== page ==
Air show returns to Tri-Cities

By Megan R. Harrell
STAR STAFF

   Blue Angel # 8, an F/A-18 Hornet, landed at the Tri-Cities Regional Airport Friday afternoon. The plane is one of seven U.S. Navy Blue Angels that will perform in the 2002 Tri-Cities Air Show on April 13-14. The Angels have not performed in this region since 1991.
   Capt. Len Anderson and Lt. Marcello Cacercas made the trip to the Tri-Cities in the F/A-18. Cacercas is the Events Coordinator for the Blue Angels, and Anderson has been flying with the Angels for two months and will be the No. 7 pilot in April's air show. Anderson joined the Blue Angels after nine years of active service in the U.S. Marine Corps.
   "We have the best flight show out there as far as tactical maneuvers. I am as much a fan as I am a pilot," Anderson said.
   The Bristol, Johnson City, Kingsport and Elizabethton Chambers of Commerce, together with the Tri-Cities Airport and the Air Show Network, will present the 2002 Celebration of Freedom Tour. It is only the third time that all local Chambers of Commerce have been involved in planning the air shows.
   "The 2002 air show is a good chance for the Chambers of Commerce to show regional cooperation," said Darrell Rice Sr., chairman of the air show.
   The local Chambers of Commerce have applied for but have not been able to book a premier aerobatics act since 1996 when the Thunderbirds performed. "We must have a leading act like the Blue Angels to draw a crowd, so the event will pay for itself," said David Wortman, representative with the Elizabethton Chamber of Commerce.
   Previous shows have drawn audiences as large as 40,000 but even larger numbers are anticipated this spring. The air show is expected to appeal to the public's renewed interest in the armed forces. "Because of what has been going on in the country, we expect to have a special impact this year," Wortman said.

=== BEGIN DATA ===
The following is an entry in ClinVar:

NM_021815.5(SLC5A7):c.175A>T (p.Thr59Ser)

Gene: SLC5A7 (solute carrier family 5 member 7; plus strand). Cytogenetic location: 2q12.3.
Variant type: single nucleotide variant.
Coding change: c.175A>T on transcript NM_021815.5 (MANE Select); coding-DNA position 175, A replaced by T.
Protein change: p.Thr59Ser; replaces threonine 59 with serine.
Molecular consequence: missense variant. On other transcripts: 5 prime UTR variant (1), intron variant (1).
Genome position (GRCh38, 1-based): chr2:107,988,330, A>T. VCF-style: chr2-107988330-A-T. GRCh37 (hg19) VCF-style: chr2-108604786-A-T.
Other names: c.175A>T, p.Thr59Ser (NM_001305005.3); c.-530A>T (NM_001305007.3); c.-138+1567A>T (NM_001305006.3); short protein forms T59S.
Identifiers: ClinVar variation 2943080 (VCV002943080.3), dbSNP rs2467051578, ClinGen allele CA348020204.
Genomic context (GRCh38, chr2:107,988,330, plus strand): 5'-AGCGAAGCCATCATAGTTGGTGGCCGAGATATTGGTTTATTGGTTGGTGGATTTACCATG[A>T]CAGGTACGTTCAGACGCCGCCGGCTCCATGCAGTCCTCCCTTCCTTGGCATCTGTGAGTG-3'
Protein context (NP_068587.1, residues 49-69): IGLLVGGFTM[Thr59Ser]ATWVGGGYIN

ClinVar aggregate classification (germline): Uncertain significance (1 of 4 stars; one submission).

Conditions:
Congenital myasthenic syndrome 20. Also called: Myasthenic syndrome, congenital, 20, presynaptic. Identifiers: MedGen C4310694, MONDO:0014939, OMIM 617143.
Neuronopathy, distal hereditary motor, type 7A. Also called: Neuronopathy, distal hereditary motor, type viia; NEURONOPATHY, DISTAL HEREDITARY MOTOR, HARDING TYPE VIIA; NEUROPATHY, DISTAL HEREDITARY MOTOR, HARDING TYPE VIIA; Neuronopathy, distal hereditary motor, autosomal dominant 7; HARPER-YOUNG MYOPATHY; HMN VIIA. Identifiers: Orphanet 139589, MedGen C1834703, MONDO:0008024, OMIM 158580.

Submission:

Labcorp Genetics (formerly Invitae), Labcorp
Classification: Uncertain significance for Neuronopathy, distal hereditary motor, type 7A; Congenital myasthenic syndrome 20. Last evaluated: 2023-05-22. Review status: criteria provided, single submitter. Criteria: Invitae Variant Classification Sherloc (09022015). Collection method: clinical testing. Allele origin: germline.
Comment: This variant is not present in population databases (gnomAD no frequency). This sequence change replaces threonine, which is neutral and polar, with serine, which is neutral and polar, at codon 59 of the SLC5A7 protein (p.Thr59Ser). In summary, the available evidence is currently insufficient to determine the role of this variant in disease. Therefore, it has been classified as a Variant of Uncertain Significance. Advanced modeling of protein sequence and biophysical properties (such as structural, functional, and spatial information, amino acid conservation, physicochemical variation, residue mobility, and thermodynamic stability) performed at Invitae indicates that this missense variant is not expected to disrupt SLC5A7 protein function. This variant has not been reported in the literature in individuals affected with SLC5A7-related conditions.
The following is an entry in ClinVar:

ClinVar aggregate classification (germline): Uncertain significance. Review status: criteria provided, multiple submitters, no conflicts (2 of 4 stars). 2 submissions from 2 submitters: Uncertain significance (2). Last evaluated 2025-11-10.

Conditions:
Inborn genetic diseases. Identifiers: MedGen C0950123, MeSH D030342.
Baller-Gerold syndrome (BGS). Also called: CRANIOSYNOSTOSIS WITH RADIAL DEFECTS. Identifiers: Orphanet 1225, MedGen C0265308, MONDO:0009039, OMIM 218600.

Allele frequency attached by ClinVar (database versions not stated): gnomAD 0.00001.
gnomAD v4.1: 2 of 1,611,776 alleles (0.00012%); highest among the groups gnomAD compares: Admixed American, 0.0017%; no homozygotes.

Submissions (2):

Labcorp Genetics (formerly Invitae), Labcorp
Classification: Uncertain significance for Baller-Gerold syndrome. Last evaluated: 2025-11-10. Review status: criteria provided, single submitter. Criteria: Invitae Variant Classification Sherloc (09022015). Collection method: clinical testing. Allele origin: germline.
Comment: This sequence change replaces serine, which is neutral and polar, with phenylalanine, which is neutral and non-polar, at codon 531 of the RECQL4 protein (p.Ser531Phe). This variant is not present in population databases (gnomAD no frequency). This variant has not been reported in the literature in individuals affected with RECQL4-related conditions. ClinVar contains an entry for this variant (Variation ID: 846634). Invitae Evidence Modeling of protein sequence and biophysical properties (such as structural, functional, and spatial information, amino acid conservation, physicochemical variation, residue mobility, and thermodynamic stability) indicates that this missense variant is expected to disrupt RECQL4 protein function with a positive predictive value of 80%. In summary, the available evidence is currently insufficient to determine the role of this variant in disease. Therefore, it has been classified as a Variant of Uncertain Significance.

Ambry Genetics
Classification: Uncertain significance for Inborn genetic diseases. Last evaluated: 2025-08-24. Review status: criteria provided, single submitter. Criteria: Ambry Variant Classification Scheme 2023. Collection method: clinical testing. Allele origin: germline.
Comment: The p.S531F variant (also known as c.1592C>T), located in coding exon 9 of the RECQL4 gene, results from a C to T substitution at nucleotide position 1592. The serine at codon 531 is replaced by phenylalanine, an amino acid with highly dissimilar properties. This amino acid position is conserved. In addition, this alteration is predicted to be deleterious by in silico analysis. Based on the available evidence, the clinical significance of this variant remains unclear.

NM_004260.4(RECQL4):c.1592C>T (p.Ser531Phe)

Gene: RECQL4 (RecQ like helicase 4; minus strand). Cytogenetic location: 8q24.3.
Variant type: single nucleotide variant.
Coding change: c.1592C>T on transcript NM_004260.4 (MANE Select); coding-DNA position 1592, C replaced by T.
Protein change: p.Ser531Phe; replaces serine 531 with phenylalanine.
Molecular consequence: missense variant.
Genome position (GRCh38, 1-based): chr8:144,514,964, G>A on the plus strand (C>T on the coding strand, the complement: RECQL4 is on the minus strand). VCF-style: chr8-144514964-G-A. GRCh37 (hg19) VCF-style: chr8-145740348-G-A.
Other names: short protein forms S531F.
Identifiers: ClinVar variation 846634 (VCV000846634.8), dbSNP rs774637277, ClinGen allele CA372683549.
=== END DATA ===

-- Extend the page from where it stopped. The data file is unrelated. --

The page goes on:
The 2002 air show promises to be different from previous shows. It is the first time that the show has run for two days and stunt pilot, Jim LeRoy, will be performing in addition to the Blue Angels. LeRoy, a former Marine Corps sniper, is one of the nation's top aerobatics performers. "We are always looking to make the show bigger and better," Wortman said.
   Other activities appealing to the entire family will be available at the air show. The local Chambers of Commerce are still in the process of booking ground displays, but audiences can expect static displays and U.S Marine Corps and Air Force participation. The finalized acts list is not expected to be released until the end of January. The level of military involvement in the show is dependent on what is going on in the war effort.
   The Tri-Cities Airport has closed for previous air shows but will remain open during the 2002 show. The airport is in the process of working with commercial airlines to reschedule flights on April 13-14, but no flights will be canceled as a result of the show.
   Gates will be open to the public from 9 a.m.-5 p.m. both days of the show. Tickets will go on sale at the Bristol, Johnson City, Kingsport and Elizabethton Chambers of Commerce the first day of February. Tickets will cost $15 for adults and $10 for children ages 5-12. There will be a discounted rate for tickets bought in advance. Flightline reserved seating will be available for $25, and corporate packages are available.
   Due to increased security requirements no coolers or glass containers will be allowed inside the gates and all bags will be searched at the air show.
   Volunteers will be needed to help with bus transportation and clean-up duties. Help is also needed with concession, souvenir and food stands. Those interested in helping in any of these areas can contact your local Chamber of Commerce for more information.